Study Suggests Women More Sensitive To Marijuana

Women Possibly More Sensitive to Marijuana’s Effects

sensitive to marijuanaA recent study conducted by researchers at Washington State University has become the first to document differences in people who are sensitive to marijuana related to gender, and sex hormones. The study was published in Drug and Alcohol Dependence.

Although the National Institutes of Health issued a recommendation as far back as 1993 to include more women in drug studies, particularly in studies on who is sensitive to marijuana, many scientists have avoided using many female participants due to fluctuations in the hormone estrogen.

This recent study, headed by Professor Rebecca Craft, examined why estrogen can “skew” results in drug tests, including marijuana. Studying estrogen fluctuations in rats as related to THC use, Prof. Craft and her team “routinely manipulate hormones and follow females across their cycles to see if their drug sensitivities change along with their hormones. And they do… very frequently,” she said.

Craft found that her female rats developed more tolerance to the pain-relieving effects of THC after just 10 days of treatment with marijuana compounds.

“What we’re finding with THC is that you get a very clear spike in drug sensitivity right when the females are ovulating,” says Prof. Craft, “right when their estrogen levels have peaked and are coming down.”

Because females can develop a greater tolerance to marijuana’s euphoric compound more quickly, that can lead to more vulnerability to negative side effects such as paranoia, anxiety, and addiction.

Previous studies have shown that women are more prone to cannabis addiction and abuse than men, and Craft’s study shines some light on why. Women are more likely, from previous studies, to show withdrawal symptoms like irritability, sleep disruption, and decreased appetite. They also have a higher likelihood of relapsing than men.

“Thanks to their estrogen levels, female rats are at least 30 percent more sensitive than males to the pain-relieving qualities of THC — the key active ingredient in cannabis. Females also develop tolerance to THC more quickly. These sensitivities could increase vulnerability to negative side effects like anxiety, paranoia and addiction,” Craft wrote.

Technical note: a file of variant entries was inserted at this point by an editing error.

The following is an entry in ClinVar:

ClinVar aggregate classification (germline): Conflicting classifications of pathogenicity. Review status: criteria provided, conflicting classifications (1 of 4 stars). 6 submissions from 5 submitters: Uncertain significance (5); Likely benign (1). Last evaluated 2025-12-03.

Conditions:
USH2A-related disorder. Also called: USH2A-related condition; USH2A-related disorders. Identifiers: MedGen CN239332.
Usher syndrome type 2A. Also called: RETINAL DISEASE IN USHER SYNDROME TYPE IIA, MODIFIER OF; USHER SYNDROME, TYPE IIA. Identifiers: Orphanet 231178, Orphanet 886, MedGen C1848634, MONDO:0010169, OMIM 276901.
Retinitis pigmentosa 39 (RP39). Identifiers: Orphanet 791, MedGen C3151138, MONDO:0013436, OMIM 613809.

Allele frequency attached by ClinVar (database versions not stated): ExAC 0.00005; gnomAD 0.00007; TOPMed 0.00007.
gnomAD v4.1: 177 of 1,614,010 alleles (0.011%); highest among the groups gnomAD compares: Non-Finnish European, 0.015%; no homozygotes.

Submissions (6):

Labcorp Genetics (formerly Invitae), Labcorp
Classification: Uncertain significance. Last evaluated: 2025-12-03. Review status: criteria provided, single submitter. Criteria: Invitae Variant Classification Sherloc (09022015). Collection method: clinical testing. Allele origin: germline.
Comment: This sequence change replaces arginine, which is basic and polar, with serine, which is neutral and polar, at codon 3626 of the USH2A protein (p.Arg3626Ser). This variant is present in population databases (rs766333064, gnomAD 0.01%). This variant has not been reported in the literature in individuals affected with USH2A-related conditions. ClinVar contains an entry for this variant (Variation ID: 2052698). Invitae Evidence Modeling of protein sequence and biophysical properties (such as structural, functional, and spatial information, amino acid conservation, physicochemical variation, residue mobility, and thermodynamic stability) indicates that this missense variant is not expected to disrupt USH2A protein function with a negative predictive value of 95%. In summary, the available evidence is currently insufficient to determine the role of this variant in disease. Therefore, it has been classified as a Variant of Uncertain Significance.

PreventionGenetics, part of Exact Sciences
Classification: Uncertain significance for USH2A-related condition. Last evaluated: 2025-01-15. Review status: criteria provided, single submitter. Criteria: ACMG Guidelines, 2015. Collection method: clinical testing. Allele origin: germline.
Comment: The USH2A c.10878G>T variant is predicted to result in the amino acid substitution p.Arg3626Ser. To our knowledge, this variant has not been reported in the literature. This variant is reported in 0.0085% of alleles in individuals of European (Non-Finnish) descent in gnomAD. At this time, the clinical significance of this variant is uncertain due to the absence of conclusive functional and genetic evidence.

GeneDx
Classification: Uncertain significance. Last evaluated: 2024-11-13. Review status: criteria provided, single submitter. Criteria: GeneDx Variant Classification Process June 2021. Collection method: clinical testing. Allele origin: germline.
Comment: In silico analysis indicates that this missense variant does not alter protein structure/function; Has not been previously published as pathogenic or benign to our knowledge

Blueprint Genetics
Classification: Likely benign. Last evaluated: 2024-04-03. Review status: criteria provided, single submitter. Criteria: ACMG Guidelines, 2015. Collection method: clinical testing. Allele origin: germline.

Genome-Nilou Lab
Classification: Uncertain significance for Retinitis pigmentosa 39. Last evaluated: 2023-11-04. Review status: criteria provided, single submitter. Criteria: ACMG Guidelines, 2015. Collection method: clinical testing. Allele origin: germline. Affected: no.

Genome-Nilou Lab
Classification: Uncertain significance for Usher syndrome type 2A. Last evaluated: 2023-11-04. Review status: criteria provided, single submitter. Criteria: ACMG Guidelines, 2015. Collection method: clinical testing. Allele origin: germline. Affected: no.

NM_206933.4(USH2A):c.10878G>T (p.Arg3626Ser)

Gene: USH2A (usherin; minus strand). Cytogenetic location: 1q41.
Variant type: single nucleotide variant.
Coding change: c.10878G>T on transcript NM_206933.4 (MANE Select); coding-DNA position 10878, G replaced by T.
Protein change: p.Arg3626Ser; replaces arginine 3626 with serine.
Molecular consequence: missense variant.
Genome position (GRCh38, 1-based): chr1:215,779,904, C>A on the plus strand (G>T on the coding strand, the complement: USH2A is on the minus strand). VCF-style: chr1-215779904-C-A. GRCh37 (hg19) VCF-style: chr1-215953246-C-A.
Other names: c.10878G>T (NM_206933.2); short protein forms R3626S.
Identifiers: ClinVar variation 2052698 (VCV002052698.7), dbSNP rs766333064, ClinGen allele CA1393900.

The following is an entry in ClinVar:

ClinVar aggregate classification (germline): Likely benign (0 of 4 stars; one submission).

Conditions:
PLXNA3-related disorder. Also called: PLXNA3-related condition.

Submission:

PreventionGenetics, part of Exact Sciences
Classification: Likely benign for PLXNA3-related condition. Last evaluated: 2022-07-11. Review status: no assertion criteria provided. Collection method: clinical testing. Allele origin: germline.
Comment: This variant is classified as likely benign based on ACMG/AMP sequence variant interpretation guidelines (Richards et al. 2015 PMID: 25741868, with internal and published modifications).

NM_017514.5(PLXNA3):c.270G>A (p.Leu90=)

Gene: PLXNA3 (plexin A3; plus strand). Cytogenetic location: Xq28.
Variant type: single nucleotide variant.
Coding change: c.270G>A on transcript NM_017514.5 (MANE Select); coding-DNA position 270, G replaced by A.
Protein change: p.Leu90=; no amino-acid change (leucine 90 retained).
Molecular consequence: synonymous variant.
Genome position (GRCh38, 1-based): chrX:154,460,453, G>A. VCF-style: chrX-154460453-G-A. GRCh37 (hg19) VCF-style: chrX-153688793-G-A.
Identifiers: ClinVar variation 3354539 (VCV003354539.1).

One finding from Craft’s study showed that men were more likely to suffer the “munchie effect” than women, as well.

Craft conducted her gender differences study because of the prevalence and popularity of medical marijuana laws. Although some states like South Carolina have legalized one specific marijuana compound – cannabidiol – for medical use, other states have broader medical marijuana laws, meaning both women and men can receive prescriptions for medical marijuana to treat anything from anxiety disorders to chronic pain.

“These people have pain that lasts for months or years,” Prof. Craft says. “Tolerance develops differently and sometimes you get a lot less tolerance to a drug when people are in chronic pain.”

If You Face Marijuana Charges, Including Drug Charges for Medical Marijuana Use, The Strom Law Firm Can Help

Possession of marijuana charges are all too common in South Carolina. If you or a loved one have been found with medical marijuana, you could face criminal charges ranging from misdemeanor to felony, depending on how much marijuana was in your possession, and what your intent was with the drug. The drug crimes attorneys at the Strom Law Firm can help. Do not let drug charges for medical marijuana hurt your reputation or your personal or professional future. We offer free, confidential consultations to discuss the facts of your case. Contact us today for help. 803.252.4800

Leave a Reply